Indonesian Agriculture Ministry under pressure to release detained imports

With around Rp 30 billion worth of imports detained, demurrage, utility costs and other expenses so far amount to some Rp 8 billion in losses incurred by the importers.

Fadhil Haidar Sulaeman

Fadhil Haidar Sulaeman

The Jakarta Post


A woman sells fruits at a stall at Gandok Market in Bandung, West Java.(JP/Anindito Ariwandono )

September 30, 2022

JAKARTA – The Indonesian Ombudsman has urged the Agriculture Ministry and other government bodies to solve a horticulture imports conundrum that has been dragging on for weeks.

In a press conference on Monday, the Ombudsman recommended that the agriculture minister instruct the Agricultural Quarantine Agency (Barantan) executive to release detained horticultural imports “as soon as possible”.

“Indonesia is just about to rise, [as] we have passed COVID-19, and one of the efforts to create economic growth is to provide legal certainty and comfort for business actors,” Ombudsman member Yeka Hendra Fatika said in the briefing.

The Ombudsman explained that it had begun a consultation process with the Law and Human Rights Ministry regarding the issue on Sept.16 and had received a legal opinion on Sept. 20 stating that Barantan’s detainment was “not right” for goods that had arrived before May 18.

May 18 is the date the Trade Ministry issued regulation No. 5/2022 on horticultural import recommendations (RIPH).

The Ombudsman sent an inspection letter to the agriculture minister on Sept. 22, but the minister could not attend the summons and instead sent the horticulture director general to offer “conditional terms” explained in a press conference in the afternoon of the same day.

The terms stipulate that the Agriculture Ministry will allow the release of imported products that have not been RIPH-certified but have obtained an import approval letter (SPI) from the Trade Ministry, as long as these products pass inspections.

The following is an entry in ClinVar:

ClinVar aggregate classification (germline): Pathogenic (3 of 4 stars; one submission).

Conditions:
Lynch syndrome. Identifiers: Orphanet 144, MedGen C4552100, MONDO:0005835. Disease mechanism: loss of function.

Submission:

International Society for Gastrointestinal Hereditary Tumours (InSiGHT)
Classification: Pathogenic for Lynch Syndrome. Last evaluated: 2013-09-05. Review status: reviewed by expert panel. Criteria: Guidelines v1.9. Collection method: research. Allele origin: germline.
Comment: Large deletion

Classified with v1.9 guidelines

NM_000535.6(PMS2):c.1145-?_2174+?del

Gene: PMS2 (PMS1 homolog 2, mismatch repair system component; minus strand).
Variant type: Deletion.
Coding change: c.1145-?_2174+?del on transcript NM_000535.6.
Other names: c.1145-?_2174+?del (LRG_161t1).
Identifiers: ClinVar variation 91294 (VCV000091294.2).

Moreover, the Agriculture Ministry also opened the RIPH issuance process to importers on the night of Sept. 22. Previously, the portal was off-limits to the importers.

Businesses are required to sign a statement that they will not distribute horticultural products before the results of laboratory tests and RIPH are in, and all imported horticultural goods arriving after Sept. 30 must be RIPH-certified.

The release of products was to start on Sept. 23, and the Ombudsman confirmed on Sept. 24 that Barantan had begun the inspection process.

However, the Ombudsman said that none of the detained imported goods had been released by the quarantine agency as of Monday and gave the ministry five working days to move ahead with the release process and report back.

The Ombudsman said the importers had in fact applied for an RIPH certificate, but their requests had been “denied by the system” in the ministry.

“If there is actually no problem with the lab test, there really is no need for [the detainment], because the Ministry of Agriculture’s position is clear,” Yeka said. “If it turns out that Barantan insists on the detainment, it means the problem is in Barantan.”

With around Rp 30 billion (US$1.9 million) worth of imports detained, demurrage, utility costs and other expenses so far amount to some Rp 8 billion in losses incurred by the importers, the Ombudsman said in the briefing.

Yeka noted that, as of Monday, the importers had not yet demanded compensation for the losses suffered, and questions regarding possible lawsuits should be addressed to “their lawyers.”

Speaking at the same event, Agriculture Ministry horticulture director general Prihasto Setyanto said the RIPH certification was “important” to protect domestic farmers, aside from regulating import quantity and food security.

Prihasto explained that the detained products were types of fruits not produced in Indonesia and hence were not in the staples category of food with significant implications for domestic food security.

He claimed that the number of importers that had filed for RIPH far outweighed those that had not but that the ministry would abide by the solution agreed upon a week ago.

Ombudsman findings on Monday showed that while the RIPH requirement was well-intentioned, it did not have a “strong legal standing”, based on Government Regulation No. 26/2021 on agricultural affairs.

“If it all works out [as agreed], of course, the items that were held up should be released immediately,” Prihasto said.

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